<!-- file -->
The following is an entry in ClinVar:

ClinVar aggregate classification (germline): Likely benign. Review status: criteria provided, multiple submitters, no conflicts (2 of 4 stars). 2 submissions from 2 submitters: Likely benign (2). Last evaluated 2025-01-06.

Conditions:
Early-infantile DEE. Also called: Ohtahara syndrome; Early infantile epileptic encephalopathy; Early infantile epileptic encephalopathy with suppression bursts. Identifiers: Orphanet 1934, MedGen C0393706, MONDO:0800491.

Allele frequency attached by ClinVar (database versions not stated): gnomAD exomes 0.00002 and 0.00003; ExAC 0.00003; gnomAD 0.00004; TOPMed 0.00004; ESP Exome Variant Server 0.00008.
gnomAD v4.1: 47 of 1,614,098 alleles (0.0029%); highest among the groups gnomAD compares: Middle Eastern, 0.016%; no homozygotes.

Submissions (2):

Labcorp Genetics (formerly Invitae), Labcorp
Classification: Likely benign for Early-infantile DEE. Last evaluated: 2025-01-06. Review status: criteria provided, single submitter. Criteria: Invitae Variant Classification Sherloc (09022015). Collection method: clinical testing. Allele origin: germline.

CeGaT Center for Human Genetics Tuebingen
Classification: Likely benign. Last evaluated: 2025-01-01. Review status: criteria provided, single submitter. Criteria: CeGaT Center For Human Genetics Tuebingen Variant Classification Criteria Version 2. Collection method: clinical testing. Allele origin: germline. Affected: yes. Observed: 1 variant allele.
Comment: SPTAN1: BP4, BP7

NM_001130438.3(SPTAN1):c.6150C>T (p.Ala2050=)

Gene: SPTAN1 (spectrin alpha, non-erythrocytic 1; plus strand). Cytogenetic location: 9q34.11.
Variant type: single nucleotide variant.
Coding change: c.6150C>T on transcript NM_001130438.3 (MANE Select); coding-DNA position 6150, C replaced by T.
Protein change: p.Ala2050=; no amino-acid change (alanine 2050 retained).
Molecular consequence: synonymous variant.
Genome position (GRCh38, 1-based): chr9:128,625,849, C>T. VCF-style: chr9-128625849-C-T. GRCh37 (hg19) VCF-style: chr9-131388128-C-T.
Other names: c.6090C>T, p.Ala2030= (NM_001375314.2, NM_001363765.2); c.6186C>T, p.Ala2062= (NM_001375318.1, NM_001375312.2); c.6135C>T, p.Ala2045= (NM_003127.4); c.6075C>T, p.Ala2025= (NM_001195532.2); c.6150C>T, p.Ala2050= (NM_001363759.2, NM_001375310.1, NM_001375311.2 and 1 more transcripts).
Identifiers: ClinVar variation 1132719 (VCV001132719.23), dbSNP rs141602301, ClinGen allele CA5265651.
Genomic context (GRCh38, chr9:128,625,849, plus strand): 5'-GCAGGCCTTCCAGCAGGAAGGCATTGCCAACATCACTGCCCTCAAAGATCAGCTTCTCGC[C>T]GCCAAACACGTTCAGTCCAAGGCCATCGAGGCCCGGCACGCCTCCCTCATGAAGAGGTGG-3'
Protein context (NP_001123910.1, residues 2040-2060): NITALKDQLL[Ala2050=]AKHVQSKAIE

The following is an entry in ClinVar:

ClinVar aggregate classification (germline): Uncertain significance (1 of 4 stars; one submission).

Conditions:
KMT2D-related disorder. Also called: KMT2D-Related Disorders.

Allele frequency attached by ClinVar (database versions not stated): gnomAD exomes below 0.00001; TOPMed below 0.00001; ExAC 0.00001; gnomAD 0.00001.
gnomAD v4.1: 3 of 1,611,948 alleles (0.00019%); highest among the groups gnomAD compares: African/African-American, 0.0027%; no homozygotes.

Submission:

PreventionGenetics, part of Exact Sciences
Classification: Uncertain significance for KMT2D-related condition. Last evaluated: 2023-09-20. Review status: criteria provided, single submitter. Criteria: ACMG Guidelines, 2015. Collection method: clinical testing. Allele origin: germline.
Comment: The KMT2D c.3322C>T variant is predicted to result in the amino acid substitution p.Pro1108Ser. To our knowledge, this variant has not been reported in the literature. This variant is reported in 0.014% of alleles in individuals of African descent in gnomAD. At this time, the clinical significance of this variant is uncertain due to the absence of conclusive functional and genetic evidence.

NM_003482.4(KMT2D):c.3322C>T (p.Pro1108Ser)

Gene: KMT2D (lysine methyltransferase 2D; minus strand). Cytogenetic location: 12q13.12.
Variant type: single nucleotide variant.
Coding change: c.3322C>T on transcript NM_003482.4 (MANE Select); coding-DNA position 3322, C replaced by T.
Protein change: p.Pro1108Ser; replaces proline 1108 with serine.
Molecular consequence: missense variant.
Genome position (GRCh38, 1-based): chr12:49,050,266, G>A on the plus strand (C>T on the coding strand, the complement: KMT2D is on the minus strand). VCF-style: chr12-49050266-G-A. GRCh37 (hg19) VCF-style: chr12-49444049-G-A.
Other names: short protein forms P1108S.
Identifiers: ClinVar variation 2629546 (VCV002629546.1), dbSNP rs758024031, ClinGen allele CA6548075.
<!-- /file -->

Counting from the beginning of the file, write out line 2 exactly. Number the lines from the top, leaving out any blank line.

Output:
ClinVar aggregate classification (germline): Likely benign. Review status: criteria provided, multiple submitters, no conflicts (2 of 4 stars). 2 submissions from 2 submitters: Likely benign (2). Last evaluated 2025-01-06.